Market Watch | The 5P’s to Keep an Eye On in 2022
11 February 2022
If the month of January was any indication of how markets would behave for the rest of 2022, it’s probably going to be volatile. Here are the key watchwords beginning with the letter ‘P’ that investors may be hearing a lot of this year.
Omicron is a reminder to markets that COVID remains a clear and present risk. Investors got a sense of déjà vu all over again as the more infectious strain triggers renewed lockdowns in parts of the world. However, the reopening theme should continue to sustain because of higher vaccination and low mortality rates.

A stronger medical arsenal in dealing with the pandemic will also help bolster efforts towards reopening. This includes Pfizer’s new antiviral pills that has shown promising signs in preventing deaths and hospitalisation. Recently, the oral pills was granted approval by the US Food and Drug Administration (FDA) for home use last year. 

A subsequent full approval and a wider manufacturing rollout would aid global efforts towards stemming future infection waves and hospitalisations. Canada became the latest country to approve Pfizer’s COVID pills for mild to moderate cases in adults. This could set the tone for a firm transition to an endemic phase where the world learns to live with the virus globally.


After an exceptionally strong year of economic growth and earnings upgrades in 2021 where businesses clambered to meet renewed demand, this pace is expected to normalise in 2022. However, growth rates are still expected to remain above trend which would support valuations. 

Recovery could also be uneven across different regions with developed markets (DMs) expected to outperform emerging markets (EMs), as DMs adopted a more aggressive stimulative stance to combat downward pressure arising from the pandemic in the form of rate cuts and handouts.
2022 will also see major policy shifts taking place. Firstly, the US Federal Reserve is embarking on an aggressive tightening path to tamp down inflation which has surged to new highs. At a congressional hearing, Fed Chair Jerome Powell said that the Fed was determined to ensure high inflation did not become "entrenched." 

Fed funds futures are pricing-in a 90.0% chance of a rate hike in March 2022 with another 3 more rate hikes expected for the rest of 2022. The Fed is also seeking to accelerate its tapering of bond purchases to shrink its balance sheet which ballooned at the onset of the pandemic when the Fed injected massive stimulus to keep the economy afloat. With inflation rising and signs of recovery in the labour market, the Fed is now thinking of withdrawing stimulus which could unnerve markets.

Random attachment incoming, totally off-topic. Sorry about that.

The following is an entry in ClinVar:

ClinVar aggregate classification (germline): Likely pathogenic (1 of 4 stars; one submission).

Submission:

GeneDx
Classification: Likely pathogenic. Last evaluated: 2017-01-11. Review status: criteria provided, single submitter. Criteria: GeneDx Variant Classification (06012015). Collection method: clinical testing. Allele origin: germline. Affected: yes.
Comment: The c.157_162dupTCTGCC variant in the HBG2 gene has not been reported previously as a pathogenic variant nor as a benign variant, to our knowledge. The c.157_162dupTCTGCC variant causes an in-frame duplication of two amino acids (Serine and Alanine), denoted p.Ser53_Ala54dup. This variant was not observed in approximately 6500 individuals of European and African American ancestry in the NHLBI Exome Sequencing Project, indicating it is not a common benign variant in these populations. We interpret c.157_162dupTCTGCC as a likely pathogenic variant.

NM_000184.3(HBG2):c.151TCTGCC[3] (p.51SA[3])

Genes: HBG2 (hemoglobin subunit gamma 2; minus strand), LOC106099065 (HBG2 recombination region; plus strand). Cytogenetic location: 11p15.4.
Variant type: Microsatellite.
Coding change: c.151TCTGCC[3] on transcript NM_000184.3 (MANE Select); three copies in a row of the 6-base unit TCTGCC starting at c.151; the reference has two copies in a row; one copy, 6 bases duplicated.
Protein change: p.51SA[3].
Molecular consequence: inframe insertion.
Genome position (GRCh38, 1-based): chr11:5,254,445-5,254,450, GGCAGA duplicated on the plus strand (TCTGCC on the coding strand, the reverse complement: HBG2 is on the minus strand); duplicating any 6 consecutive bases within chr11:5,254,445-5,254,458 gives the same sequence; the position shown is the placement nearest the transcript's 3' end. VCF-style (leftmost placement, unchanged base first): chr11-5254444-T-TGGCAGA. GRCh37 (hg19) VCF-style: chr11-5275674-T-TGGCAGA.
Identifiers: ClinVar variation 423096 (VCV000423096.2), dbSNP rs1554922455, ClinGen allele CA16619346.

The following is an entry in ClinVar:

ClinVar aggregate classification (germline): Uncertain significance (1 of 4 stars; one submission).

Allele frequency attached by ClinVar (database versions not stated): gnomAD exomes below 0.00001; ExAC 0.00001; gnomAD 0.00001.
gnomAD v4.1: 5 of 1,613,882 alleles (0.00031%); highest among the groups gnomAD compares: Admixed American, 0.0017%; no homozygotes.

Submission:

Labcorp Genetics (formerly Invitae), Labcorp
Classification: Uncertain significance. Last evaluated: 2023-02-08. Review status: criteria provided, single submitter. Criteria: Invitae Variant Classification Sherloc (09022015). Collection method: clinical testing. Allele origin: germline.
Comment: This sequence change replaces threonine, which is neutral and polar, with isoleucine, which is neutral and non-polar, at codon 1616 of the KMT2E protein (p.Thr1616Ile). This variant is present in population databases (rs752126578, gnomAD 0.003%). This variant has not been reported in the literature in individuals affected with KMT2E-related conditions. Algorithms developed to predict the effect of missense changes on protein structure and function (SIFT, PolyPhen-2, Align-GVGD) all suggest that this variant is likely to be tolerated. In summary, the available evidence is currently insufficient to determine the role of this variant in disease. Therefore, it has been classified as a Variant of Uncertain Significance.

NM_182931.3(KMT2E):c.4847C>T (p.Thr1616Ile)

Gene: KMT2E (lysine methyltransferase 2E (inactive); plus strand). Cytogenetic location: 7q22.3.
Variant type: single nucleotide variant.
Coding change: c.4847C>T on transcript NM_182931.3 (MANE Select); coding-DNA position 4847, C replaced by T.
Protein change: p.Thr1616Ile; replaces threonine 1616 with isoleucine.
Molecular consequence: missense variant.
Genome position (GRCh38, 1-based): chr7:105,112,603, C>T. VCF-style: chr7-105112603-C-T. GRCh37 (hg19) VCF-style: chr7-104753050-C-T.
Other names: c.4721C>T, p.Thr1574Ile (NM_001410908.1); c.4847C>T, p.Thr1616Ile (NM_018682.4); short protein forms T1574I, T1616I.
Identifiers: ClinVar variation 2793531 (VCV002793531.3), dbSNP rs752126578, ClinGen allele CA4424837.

A key inflection point for markets to turnaround is when inflation starts to recede and the Fed becomes less hawkish in its monetary policy direction. While inflation has remained persistent, upward price pressures should start to recede on the back of easing supply bottlenecks and lower commodity prices.

Meanwhile in China, the policy focus of the government has shifted from that of regulatory tightening to now supporting growth as its economy wanes. In the past year, Beijing had cast a wide regulatory dragnet that impacted a range of sectors including technology, education and e-commerce. A slump in the property sector which is a key component of China’s GDP also dragged down economic growth. 

However, Beijing is now looking to turn on the fiscal taps to prop-up growth with stimulus expected to be frontloaded in the 1H’2022. Top officials in Beijing have consistently emphasised the need for economic stability at several policy meetings last year. With a major congress taking place in 2022, there is also incentive for the Chinese Communist Party (CCP) to prevent any further slippage in growth to shore up its political legitimacy after celebrating its 100th anniversary.


The past 2 years saw robust inflows into various asset classes including bonds and equities as investors ploughed into risk assets to ride the recovery in markets. This extended bull-run was tested several times by inflationary fears as well as supply bottlenecks, but still continued to defy expectations. The S&P 500 pierced new highs last year as investors shrug off these concerns to notch higher gains. 
However sentiment indicators aren’t flashing irrational exuberance yet which typically portends to an imminent market pullback. In fact gauges such as Bank of America’s (BofA) Bull & Bear Indicator has fallen over the year and is sitting at neutral territory from bullish levels before. 

With more favourable technicals and markets not reaching its bullish peak yet, we could see more upside for risk assets. Though, that doesn’t mean the ascent will necessarily be a smooth one with headwinds arising from higher interest rates and tighter liquidity conditions. 
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